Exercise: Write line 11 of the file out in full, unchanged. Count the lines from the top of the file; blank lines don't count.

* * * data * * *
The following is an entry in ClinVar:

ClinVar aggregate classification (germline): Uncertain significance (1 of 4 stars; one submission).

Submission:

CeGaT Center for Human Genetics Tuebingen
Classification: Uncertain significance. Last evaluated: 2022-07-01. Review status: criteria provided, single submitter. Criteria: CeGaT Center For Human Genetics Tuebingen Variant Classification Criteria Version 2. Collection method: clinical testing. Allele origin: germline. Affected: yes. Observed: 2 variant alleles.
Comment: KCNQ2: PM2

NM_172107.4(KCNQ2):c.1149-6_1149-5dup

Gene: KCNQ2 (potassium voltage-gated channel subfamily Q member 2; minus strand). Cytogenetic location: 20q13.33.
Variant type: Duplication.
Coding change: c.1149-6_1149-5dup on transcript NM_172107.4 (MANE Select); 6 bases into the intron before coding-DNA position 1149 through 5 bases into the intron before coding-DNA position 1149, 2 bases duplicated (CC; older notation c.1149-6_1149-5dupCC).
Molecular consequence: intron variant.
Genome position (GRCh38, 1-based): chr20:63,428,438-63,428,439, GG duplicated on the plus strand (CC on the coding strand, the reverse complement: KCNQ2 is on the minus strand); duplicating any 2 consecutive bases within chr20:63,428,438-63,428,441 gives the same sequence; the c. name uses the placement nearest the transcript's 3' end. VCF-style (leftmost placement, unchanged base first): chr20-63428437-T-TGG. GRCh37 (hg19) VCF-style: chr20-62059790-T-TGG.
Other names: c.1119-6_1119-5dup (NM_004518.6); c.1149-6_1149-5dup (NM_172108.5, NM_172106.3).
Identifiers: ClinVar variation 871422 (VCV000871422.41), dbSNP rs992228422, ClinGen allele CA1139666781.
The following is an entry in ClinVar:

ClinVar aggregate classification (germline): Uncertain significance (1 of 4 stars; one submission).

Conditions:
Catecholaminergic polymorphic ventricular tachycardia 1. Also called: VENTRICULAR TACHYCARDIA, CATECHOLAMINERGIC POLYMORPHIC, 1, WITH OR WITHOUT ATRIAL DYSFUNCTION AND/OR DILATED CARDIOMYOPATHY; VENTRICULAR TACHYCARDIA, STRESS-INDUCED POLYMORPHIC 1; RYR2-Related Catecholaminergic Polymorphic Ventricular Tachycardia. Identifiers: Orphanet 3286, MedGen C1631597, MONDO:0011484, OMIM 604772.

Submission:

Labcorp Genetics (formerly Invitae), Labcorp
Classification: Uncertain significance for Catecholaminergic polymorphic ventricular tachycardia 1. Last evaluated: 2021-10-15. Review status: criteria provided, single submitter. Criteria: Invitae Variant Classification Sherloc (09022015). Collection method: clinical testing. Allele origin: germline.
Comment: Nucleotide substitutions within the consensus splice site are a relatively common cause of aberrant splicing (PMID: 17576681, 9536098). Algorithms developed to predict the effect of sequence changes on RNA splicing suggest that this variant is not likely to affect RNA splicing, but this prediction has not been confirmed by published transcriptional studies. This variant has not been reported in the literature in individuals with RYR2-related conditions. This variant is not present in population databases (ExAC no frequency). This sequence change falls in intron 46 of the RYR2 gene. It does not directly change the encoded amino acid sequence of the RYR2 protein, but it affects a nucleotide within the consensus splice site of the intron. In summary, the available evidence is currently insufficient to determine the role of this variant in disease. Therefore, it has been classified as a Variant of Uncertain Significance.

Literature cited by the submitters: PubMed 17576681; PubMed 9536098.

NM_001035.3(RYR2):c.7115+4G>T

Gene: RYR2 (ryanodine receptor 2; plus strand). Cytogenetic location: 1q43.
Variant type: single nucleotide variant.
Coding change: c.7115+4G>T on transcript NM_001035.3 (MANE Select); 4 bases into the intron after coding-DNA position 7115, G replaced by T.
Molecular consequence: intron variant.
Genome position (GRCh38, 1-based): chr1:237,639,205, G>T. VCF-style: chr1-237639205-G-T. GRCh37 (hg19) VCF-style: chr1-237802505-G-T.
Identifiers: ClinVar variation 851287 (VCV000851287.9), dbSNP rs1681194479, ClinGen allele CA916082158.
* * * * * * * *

Molecular consequence: intron variant.